Anxiety is a recognized comorbidity of Parkinson’s disease. This means that a person with Parkinson’s has a higher likelihood of experiencing anxiety compared with the regular population.

Anxiety affects an estimated 20–40% of people with Parkinson’s. Despite this, many do not seek a diagnosis or treatment for the condition.

The two conditions can negatively impact each other. Parkinson’s can increase a person’s stress and worry, while anxiety can worsen a person’s disease outlook and affect different areas of their overall health.

This article reviews how anxiety affects people with Parkinson’s, types of anxiety linked to Parkinson’s, and more.

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According to a 2021 study, the development of anxiety can impact the overall quality of life for a person with Parkinson’s.

Researchers found anxiety can impact the following areas:

  • treatment compliance
  • caregiver burden
  • increased risk of falls
  • cognition

A person may find they experience one or more of the symptoms associated with anxiety. More severe symptoms may lead to decreases in quality of life.

Learn more about the symptoms of anxiety.

Anxiety and Parkinson’s can influence each other. Anxiety can worsen Parkinson’s, but Parkinson’s can cause anxiety due to changes in brain chemistry. New or worsening symptoms can also trigger anxiety attacks.

Anxiety disorder types linked to Parkinson’s

Anxiety is a general term to describe excessive nervousness or worry. There are several different types of anxiety that a person with Parkinson’s may develop.

According to the Parkinson’s Foundation, anxiety disorders linked to Parkinson’s disease include:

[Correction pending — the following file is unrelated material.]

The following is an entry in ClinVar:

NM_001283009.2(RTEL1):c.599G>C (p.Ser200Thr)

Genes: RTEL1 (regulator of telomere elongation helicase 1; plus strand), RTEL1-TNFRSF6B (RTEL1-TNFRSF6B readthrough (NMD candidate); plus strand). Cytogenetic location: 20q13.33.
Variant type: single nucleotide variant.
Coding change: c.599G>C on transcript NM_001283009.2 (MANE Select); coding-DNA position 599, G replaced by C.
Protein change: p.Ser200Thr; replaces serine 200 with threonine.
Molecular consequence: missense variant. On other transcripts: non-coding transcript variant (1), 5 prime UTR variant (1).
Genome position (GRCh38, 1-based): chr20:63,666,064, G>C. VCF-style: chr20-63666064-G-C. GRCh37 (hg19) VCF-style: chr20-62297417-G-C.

A 2021 study noted that episodic anxiety is uniquely associated with Parkinson’s. Episodic anxiety refers to repeated, unpredictable, and severe anxiety attacks.

Finally, the researchers indicated a high prevalence of depression and anxiety co-occurring in people with Parkinson’s.

Healthcare professionals do not think anxiety is tied to Parkinson’s disease progression. This means that a person may develop anxiety before or after their initial diagnosis.

Similarly, depression may occur before the development of other symptoms of Parkinson’s.

Experts believe that changes in brain chemistry due to Parkinson’s may also cause anxiety symptoms in people with the disease. Research suggests that anxiety may put a person at a higher risk of developing Parkinson’s due to the degeneration of dopaminergic pathways, which is common in both conditions.

Learn more about the connection between dopamine and Parkinson’s.

But there is no current evidence to suggest developing anxiety or depression means a person will develop Parkinson’s, or vice versa.

Several factors can cause people with Parkinson’s to experience anxiety. The demands of living with Parkinson’s can be a source of worry and fear for people with the disease.

People may worry about what the future holds, and how they can cope independently during “off periods” (a time of day when medication stops working). People may also avoid social occasions out of fear of embarrassment.

Additionally, experts believe biological factors may also trigger anxiety. People with Parkinson’s have disrupted levels of a neurotransmitter called Gamma-Aminobutyric Acid (GABA). Experts also link anxiety and depression to lower levels of GABA.

Changing brain activity may also affect anxiety levels. During “off periods,” people with Parkinson’s may experience anxiety attacks.

A person with anxiety may be able to manage their anxiety through successful treatment of Parkinson’s disease.

While there is no cure, treatments can help to relieve some symptoms and improve quality of life. This may positively impact anxiety symptoms.